Have you just taken some time out to raise kids. Are you now ready to get back into your chosen career? It IS possible to get back in. You just need some advice and inspiration.
Remember, as a full-time Mom, you opted in to the most important job in the world – raising the next generation of capable and responsible adults. What could be more important?
But now that the kids are older– and you are able to get out of your jammies before noon – you may be ready to re-enter the workforce.
While job hunting may seem like a daunting task (do you even have a copy of your CV anymore?), these tips will give you some guidance as you begin your back-to-work journey:
- Perform a self-assessment.
This means asking yourself the question, “Why do I want to go back to work?” Whether you’ve been out for 2 years or 10, you need to think carefully about what it is that you want from your next job, or possible career. Are you going back to work for the money? To be in the presence of other adults? Because you want to find more meaning in your life? Your reasons for working at this stage in your life may not be the same ones that drove you in your pre-baby years.
Your shifting priorities may necessitate pursuing a less traditional career – or a completely new route. With experience and kids under your belt, you may care more about flexibility and work-life balance than a big paycheck. Take time to figure out what matters most to you in your next job. Don’t rush this step. You can do this on your own, or sometimes a good brainstorm with friends or family is very useful
- Explore your career interests.
What do you want to do? Your interests can change over time. Seek out opportunities to get some experience in areas that interest you. You can do this by volunteering. For example, if you are thinking about going into counseling/psychology, offer some hours at a nonprofit that focuses on mental health. If you want to be a writer, start a blog.
Go for coffee with friends and acquaintances that work in fields that sound interesting to you and pick their brains: How did they get started? What do they like and dislike about their jobs? What skills do they need to perform their job? If you want to go back to your pre-child profession, seek out volunteer opportunities that can help build your CV. Lawyers who want to go back into practice can take on pro bono projects. If you want to go back into marketing or development, do some voluntary fundraising work.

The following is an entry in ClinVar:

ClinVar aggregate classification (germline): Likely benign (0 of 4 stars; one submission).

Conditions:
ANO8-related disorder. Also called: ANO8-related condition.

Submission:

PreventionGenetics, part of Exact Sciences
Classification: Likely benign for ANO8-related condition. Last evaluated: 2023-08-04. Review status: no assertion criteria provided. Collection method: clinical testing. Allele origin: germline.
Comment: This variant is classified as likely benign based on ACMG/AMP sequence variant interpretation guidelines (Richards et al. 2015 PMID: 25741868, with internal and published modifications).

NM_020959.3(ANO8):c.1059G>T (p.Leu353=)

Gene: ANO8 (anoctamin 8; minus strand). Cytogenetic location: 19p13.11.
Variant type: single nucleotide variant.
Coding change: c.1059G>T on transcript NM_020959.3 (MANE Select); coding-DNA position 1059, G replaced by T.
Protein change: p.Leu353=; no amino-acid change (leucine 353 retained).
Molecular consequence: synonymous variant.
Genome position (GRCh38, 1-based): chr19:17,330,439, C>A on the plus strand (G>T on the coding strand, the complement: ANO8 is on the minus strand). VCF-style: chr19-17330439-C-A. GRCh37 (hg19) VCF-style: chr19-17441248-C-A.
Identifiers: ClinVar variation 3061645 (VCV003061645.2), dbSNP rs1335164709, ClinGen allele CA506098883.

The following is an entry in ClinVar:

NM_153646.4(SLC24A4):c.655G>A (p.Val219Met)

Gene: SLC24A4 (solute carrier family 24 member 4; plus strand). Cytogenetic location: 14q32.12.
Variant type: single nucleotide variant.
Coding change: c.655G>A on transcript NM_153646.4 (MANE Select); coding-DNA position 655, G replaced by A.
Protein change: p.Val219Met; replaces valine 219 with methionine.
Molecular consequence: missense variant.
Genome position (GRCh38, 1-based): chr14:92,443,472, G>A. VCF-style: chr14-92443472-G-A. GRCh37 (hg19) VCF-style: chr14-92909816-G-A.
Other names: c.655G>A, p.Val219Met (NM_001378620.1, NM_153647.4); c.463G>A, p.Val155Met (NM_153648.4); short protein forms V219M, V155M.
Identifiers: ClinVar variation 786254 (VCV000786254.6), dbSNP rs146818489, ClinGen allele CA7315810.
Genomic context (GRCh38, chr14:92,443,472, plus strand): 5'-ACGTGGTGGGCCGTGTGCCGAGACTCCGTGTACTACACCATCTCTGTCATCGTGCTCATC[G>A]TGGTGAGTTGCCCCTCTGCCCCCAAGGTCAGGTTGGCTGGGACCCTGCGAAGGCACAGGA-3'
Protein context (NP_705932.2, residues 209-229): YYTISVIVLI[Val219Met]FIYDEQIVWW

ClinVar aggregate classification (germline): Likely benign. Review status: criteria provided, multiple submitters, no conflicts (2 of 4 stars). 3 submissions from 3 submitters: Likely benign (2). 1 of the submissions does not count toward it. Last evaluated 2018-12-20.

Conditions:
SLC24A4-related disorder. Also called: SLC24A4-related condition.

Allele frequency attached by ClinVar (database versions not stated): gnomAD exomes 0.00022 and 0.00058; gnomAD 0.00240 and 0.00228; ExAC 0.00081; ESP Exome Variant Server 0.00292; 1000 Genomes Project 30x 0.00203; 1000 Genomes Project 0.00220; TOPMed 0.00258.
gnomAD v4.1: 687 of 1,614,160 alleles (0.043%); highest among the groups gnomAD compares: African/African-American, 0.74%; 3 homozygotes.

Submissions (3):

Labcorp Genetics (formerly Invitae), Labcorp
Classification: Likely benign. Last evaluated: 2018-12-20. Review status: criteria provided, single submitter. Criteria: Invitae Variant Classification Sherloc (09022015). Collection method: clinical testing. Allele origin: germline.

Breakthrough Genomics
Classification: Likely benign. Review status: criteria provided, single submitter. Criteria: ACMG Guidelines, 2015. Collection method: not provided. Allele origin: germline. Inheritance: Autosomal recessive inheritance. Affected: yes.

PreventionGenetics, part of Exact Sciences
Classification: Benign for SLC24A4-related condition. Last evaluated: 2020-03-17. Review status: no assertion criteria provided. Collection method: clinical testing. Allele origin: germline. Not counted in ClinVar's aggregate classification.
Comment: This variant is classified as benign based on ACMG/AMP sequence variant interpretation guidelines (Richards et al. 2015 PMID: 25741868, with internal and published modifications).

- Stay in touch.
Going back to work often means calling on former work colleagues, so do your best to stay in touch with them during your time off. Today it’s easier than ever to connect thanks to social networks like LinkedIn and Facebook. But make sure to get yourself out of the house and meet people in person. Sitting behind a computer does not equal “networking.” If your former colleagues don’t have a job to offer you, they may know of other people you can talk to.
- Update your skills.
How familiar are you with the latest version of MS Word and Excel? What about social media tools? If you’re like me, your kids are probably more tech-savvy than you are. Now is the time to brush up on your computer skills.
Read over job descriptions to find out what skills are required for the jobs you’re interested in. Then learn these skills! You can find classes – often for free or at minimal cost– at local libraries, community colleges, and even online. You will want to create or update your LinkedIn and Facebook profiles.
- Update your CV.
At its core, your CV should communicate your mission statement and your brand. As a stay-at-home mom, you most likely have a large gap in your resume but we all know that these years were not dead time. You need to figure out how to fill this gap with the skills and experience that you’ve acquired during your time out of work.